Emirates’ new daily direct service between Dubai and Yangon means that UAE business travellers are just 5.5 hours away from one of Asia’s most dynamic emerging markets. Unfortunately, departure times of 3.30am from Dubai and 1.50am on the way back make the trip more tiring for a than it would be during the day.
On the return leg, however, the late check-in time turned out to be a bonus, because it gave me an additional day’s sightseeing in Yangon after a tour of Myanmar, plus time for dinner with a contact before leaving the city at about 10pm to get to the airport.
The city’s terrible traffic – it usually takes at least an hour to get to and from the airport from the downtown area – had also completely died away by that time.
Yangon’s brand new international airport is an added draw for passengers, although the business class lounge, with its meagre buffet and bizarre collection of throne-like three-piece suites – is already ripe for improvement. Still, with few international airlines currently operating, its surreally quiet, crowd-free atmosphere has its own appeal.
Boarding takes place early, and departure is on time, despite heavy rain. I was in a window seat in the front row of business class, on a Boeing 777-300 in a 2-3-2 layout. The cabin was about half-full, but with the peak tourism season to Myanmar starting in November, that is set to change.
I started watching a movie before take-off on the excellent ICE entertainment system and used it to distract me from a long periods of turbulence caused by the monsoon weather. Seat belts had to be fastened for most of the flight. I declined what looked like an attractive snack and a breakfast of coconut pancakes in favour of a few hours’ sleep. The cabin crew were pleasantly hands-off and once they had fitted my mattress I was left alone with my eye mask on until about 90 minutes before landing, when I was woken and the mattress was removed.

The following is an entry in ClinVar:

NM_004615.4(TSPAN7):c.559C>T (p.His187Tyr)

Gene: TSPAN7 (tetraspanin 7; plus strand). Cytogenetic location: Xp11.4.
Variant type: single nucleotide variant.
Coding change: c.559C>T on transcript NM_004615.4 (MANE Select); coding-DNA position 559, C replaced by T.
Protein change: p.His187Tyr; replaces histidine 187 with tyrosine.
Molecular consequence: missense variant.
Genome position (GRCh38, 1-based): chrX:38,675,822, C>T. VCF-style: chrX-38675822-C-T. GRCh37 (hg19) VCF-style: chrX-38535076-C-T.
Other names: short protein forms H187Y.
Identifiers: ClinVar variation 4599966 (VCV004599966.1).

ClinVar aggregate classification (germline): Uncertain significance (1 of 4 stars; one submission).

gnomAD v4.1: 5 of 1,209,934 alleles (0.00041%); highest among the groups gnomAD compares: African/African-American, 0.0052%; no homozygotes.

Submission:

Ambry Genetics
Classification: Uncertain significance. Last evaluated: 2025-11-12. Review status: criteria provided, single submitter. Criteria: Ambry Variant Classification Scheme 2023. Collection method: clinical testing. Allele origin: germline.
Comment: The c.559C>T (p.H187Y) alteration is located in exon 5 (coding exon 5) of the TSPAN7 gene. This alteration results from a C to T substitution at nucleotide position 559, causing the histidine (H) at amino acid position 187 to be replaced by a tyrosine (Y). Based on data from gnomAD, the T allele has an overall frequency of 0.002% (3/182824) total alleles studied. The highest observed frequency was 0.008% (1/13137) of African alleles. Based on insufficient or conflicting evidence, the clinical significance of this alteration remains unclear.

The early landing at 4.40am meant I could hit the working day on time, although the plane was parked a very long 20-minute walk from the gate to immigration. My Volvo transfer back to Abu Dhabi was faultless, however.
q&a a new frontier in tourism
Rosemary Behan expands on Emirates’ new daily direct service to Yangon:
When did the new service launch?
The daily service to Yangon – Myanmar’s commercial capital and the country’s largest city with a population of 7.2 million – launched on August 3. It takes the carrier’s network in South-East Asia to 12 cities in seven countries.
What else is there to know about this route and how much do tickets cost?
After stopping in Yangon, the aircraft continues to Hanoi, the Vietnamese capital, and returns the same way. The Yangon-Hanoi sector takes just under two hours. Return tickets from Dubai to Yangon cost from Dh2,500 return in economy class and from Dh10,150 return in business class.
Where is Myanmar?
Myanmar, known until 1989 as Burma, is situated between Bangladesh and Thailand. It has northern borders with India, China’s Yunnan province, Tibet and Laos. It is South-East Asia’s largest mainland nation. Until about five years ago, Myanmar was under military rule and international sanctions. Elections this year put Aung San Suu Kyi’s National League for Democracy into power.
Why go now?
Previously, most visitors to Myanmar had to travel via Bangkok. Tourist visas can now also be obtained online. But as with all countries newly opened to tourism, it’s only a matter of time before the prime tourist sites of Bagan and Inle Lake begin to lose their charm.
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